A retrofit program to improve the energy efficiency of the UK's building stock is just weeks away from being soft-launched. Originally the Green Deal was set for a full launch in October but these plans have changed. I've asked around and discovered it's the training that is causing the delay.
Research by TheEcoExperts reveals only 10% of people would choose not to upgrade their homes energy efficiency rating if there was no upfront cost. This is precisely what the Green Deal makes possible. The same study shows only 14% had heard of the Green Deal, and considering much of the industry doesn't really understand the details of the legislation it's likely most of the 14% don't understand it either.
This might sound like a lack of understanding and profile but no, there hasn't been a failure of marketing here. The problem is with training. The EcoExperts research polled members of the public, not businesses. But the Green Deal is not a subsidised program, it's a market framework, and it's the industry - installers, electricians etc - that has to make the Green Deal work. This is why training is important: there is a crucial need for an accreditation process people can trust.
If this program is going to go out and work for people there needs to be a standard for all Green Deal Installers to work to. The basis for all Green Deal training is PAS2030, which recommends best practise for managing installations and providing services to customers before, during and afterwards.
Chris Hopkins, Ploughcroft MD and PAS2030 expert was interviewed recently by GreenDeal.co.uk. He said, "There is a lot of bad press [but] the reality is… the Green Deal is an excellent opportunity for business. We are in the process of becoming one of the first accredited Green Deal installers."
How do you become a Green Deal installer? The training centres waited for months for instruction from the Department of Energy and Climate Change (DECC - Green Deal is its biggest policy). Just one example is UTN Training in the north of England, spending £200,000 enhancing its facility, only to wait for four months before being informed what on earth was going on. The reason is clear - training and accreditation is important - but the result is The Green Deal is arriving late, and many parties are already feeling a little jaded.
The National Skills Academy is an organisation that works closely with DECC. It has the expertise to take the initiative and step in: Rob Wellman, Network Operations Manager, said, "We feel assessors, installers, and providers need generic overview material from an independent source and so are working on a number of information leaflets."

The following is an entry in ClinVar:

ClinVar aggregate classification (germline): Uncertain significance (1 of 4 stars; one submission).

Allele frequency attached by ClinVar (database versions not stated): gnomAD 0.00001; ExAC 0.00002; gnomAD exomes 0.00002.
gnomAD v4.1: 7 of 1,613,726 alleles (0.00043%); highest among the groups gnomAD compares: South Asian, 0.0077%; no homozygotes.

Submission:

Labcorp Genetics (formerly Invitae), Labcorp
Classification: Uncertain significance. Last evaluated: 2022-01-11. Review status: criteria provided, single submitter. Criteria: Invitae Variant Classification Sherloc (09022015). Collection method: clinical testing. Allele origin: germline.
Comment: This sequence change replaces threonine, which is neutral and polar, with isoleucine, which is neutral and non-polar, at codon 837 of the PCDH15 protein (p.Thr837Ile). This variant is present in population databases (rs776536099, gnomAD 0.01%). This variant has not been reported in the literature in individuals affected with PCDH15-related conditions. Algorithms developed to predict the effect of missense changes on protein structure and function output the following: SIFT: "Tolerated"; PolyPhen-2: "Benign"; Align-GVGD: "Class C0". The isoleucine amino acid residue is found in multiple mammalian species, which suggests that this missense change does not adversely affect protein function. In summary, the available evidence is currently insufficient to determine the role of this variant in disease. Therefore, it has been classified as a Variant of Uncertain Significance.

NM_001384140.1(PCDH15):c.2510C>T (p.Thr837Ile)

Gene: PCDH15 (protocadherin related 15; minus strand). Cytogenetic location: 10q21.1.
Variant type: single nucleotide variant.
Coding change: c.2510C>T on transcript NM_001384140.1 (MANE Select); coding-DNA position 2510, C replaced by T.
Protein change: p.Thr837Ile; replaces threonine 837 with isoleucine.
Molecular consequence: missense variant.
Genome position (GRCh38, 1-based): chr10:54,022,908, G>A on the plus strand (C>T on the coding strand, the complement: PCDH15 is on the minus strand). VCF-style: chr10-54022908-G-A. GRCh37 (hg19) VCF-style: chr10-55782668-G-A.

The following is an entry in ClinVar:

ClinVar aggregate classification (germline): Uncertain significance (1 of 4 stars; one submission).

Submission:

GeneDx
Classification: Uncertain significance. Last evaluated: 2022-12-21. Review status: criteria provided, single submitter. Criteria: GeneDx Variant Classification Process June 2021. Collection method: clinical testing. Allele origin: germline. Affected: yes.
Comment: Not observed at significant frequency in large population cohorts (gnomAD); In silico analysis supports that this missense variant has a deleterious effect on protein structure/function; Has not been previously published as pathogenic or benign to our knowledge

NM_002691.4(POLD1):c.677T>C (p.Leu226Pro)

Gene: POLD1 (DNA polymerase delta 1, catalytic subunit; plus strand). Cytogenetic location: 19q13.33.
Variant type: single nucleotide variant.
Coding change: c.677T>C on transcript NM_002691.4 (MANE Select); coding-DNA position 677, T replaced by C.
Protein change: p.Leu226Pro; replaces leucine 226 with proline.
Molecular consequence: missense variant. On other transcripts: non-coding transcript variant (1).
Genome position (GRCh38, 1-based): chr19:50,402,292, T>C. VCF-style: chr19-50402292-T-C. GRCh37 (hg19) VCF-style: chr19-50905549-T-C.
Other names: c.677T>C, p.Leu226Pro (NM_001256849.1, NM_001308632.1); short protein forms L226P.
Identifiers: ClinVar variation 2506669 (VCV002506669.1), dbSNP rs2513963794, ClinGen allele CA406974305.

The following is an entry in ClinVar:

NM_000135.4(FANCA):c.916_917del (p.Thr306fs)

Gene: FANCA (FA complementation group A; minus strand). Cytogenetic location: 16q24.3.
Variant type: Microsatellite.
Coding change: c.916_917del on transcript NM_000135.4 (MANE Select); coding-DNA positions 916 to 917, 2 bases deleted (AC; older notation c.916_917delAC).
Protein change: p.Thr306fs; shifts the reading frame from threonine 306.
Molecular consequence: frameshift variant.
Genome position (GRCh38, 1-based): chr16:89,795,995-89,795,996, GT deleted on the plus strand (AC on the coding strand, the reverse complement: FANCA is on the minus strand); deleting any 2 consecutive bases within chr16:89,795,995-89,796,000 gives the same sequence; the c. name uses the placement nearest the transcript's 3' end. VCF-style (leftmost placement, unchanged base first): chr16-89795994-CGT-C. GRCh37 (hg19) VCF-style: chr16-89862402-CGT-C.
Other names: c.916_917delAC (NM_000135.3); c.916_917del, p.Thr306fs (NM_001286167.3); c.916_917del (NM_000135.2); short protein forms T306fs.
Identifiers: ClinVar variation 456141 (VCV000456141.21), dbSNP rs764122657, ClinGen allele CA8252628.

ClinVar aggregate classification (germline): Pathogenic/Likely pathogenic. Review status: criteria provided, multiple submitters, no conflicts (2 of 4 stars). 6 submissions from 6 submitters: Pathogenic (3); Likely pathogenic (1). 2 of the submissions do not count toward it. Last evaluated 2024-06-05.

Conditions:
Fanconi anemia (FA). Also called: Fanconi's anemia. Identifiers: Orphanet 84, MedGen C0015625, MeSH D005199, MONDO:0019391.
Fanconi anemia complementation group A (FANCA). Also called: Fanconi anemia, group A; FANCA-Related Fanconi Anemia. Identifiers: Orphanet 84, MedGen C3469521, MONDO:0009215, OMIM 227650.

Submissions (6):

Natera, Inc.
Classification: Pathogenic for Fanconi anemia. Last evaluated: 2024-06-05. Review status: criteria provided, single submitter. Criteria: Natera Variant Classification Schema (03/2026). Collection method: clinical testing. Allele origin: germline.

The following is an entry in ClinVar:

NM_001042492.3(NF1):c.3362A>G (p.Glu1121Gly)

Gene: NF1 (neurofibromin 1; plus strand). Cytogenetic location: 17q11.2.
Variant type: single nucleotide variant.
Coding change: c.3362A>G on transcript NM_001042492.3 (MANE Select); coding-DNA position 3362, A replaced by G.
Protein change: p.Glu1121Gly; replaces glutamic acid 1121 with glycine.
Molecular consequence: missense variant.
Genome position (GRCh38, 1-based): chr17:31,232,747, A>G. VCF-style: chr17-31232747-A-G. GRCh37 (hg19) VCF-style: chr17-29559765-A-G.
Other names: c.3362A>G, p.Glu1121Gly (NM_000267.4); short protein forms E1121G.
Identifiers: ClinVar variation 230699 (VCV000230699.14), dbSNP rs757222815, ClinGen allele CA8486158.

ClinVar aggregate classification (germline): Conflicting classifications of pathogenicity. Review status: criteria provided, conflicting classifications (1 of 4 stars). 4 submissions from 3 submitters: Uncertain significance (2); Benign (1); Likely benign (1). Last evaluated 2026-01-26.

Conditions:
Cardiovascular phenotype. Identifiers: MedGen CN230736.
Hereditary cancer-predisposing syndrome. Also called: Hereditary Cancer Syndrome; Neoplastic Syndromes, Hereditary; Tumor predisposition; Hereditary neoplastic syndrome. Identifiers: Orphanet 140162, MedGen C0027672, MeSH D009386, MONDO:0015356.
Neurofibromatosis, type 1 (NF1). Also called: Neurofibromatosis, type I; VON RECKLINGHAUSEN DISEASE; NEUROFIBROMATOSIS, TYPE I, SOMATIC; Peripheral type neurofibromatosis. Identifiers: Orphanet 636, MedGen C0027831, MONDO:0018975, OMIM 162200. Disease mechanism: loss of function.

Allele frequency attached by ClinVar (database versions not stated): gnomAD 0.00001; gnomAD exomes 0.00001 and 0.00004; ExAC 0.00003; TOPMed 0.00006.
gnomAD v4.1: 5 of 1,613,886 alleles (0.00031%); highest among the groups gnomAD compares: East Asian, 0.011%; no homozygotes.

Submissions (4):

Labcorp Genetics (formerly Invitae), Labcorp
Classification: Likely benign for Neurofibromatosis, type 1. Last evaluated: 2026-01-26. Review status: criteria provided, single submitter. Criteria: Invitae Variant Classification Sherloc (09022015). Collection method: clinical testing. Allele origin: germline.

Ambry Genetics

And when I went to see Greg Barker, Minister for Energy and Climate Change, speak earlier this year, I recorded him say the following (a long quote but stick with it):
"We'll be waiving fees for SMEs. So no-one will have to pay to qualify to become Green Deal assessor or a Green Deal installer, in order to get registered… for the first two years. It's absolutely vital we make it as easy as possible for SMEs to get involved, but without compromising high consumer standards. It's really important that we stick to having high quality consumer standards. And a Green Deal mark of quality that consumers can trust actually, so that SMEs can compete on a level playing field with larger firms, so that consumers can see if there's a Green Deal mark of quality on the product, on the assessor, they can have exactly the same confidence in them if they're a large company, or if they're a small local firm."
Eventually the government hopes for 'street by street roll-out' to rejuvenate its housing stock. The government target of 80% carbon reduction by 2050 is ambitious. Personally I'd say it's not going to happen, but it's an ambition I can respect. The Green Deal has been born partly from this target: the housing stock increases 1-2% each year, meaning around 75% of the houses of 2050 already exists. Hence retrofit.